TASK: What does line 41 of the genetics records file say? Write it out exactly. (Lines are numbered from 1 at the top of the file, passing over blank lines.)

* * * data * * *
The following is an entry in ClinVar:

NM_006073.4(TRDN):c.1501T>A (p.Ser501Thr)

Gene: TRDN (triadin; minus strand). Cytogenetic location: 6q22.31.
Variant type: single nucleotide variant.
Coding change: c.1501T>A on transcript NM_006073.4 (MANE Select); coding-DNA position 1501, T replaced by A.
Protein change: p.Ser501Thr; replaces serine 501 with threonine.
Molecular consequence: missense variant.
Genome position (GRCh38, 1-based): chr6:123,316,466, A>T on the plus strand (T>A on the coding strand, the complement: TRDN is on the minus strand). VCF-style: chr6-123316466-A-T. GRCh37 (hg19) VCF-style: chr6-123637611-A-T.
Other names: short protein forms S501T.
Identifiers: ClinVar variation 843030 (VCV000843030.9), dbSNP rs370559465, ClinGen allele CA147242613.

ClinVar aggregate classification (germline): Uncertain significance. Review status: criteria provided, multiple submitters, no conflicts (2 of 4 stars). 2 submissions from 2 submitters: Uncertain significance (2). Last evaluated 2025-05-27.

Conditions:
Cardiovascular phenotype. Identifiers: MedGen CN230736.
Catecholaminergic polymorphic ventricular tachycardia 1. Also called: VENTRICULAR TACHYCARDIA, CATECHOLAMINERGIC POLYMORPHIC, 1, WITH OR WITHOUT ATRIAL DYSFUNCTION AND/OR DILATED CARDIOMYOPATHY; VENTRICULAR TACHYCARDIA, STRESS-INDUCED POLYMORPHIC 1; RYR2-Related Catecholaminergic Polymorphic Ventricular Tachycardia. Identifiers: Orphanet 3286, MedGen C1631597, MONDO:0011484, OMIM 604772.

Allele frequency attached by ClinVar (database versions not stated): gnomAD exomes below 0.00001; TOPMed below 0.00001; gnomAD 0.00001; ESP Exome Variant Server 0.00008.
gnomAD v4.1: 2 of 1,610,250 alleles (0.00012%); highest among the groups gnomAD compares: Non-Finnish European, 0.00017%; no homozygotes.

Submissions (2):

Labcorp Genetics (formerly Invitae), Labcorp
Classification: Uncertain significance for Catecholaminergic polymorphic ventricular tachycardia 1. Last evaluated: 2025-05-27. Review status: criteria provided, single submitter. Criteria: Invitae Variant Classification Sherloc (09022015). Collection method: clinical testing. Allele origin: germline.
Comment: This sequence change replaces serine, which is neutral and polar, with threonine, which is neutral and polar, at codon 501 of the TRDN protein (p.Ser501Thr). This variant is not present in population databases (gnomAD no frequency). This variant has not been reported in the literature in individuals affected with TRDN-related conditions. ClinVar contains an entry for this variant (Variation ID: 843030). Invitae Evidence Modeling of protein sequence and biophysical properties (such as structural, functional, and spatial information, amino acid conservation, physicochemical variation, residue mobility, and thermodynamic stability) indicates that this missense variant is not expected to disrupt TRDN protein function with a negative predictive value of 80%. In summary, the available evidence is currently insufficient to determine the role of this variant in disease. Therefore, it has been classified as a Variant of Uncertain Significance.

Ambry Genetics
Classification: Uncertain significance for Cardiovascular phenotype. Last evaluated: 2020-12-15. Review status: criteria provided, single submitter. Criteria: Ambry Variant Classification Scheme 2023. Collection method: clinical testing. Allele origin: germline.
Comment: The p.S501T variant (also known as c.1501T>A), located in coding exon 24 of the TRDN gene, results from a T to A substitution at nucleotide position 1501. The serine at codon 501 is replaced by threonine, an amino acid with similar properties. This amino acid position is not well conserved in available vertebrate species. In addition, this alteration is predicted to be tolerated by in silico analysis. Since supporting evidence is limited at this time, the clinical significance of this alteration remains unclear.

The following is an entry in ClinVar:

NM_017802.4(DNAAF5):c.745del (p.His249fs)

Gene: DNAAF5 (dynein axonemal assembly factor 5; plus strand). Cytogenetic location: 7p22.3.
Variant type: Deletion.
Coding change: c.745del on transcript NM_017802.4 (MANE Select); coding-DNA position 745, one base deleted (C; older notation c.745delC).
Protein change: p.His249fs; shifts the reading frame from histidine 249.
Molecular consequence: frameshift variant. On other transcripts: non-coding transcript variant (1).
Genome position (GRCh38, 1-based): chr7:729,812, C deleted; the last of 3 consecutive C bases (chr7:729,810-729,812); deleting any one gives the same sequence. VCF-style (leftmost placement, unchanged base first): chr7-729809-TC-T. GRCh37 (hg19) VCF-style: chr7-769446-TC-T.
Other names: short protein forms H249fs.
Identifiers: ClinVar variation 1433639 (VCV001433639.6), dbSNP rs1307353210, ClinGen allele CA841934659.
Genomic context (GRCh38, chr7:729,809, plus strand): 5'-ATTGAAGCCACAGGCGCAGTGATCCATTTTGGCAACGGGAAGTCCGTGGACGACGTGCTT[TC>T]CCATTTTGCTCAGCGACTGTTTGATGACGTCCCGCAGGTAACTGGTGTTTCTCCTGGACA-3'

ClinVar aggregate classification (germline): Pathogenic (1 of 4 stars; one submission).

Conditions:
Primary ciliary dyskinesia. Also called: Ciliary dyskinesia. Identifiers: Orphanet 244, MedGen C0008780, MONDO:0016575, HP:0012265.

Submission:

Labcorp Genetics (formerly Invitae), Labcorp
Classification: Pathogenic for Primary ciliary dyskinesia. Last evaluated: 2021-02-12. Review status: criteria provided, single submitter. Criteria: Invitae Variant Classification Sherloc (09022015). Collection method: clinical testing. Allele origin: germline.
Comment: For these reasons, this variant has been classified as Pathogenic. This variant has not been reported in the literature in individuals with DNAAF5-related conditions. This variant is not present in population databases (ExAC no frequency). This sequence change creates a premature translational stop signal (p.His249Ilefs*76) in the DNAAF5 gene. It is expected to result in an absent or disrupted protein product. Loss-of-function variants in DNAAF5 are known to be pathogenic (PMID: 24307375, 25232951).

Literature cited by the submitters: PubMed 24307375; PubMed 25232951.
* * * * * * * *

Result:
Comment: For these reasons, this variant has been classified as Pathogenic. This variant has not been reported in the literature in individuals with DNAAF5-related conditions. This variant is not present in population databases (ExAC no frequency). This sequence change creates a premature translational stop signal (p.His249Ilefs*76) in the DNAAF5 gene. It is expected to result in an absent or disrupted protein product. Loss-of-function variants in DNAAF5 are known to be pathogenic (PMID: 24307375, 25232951).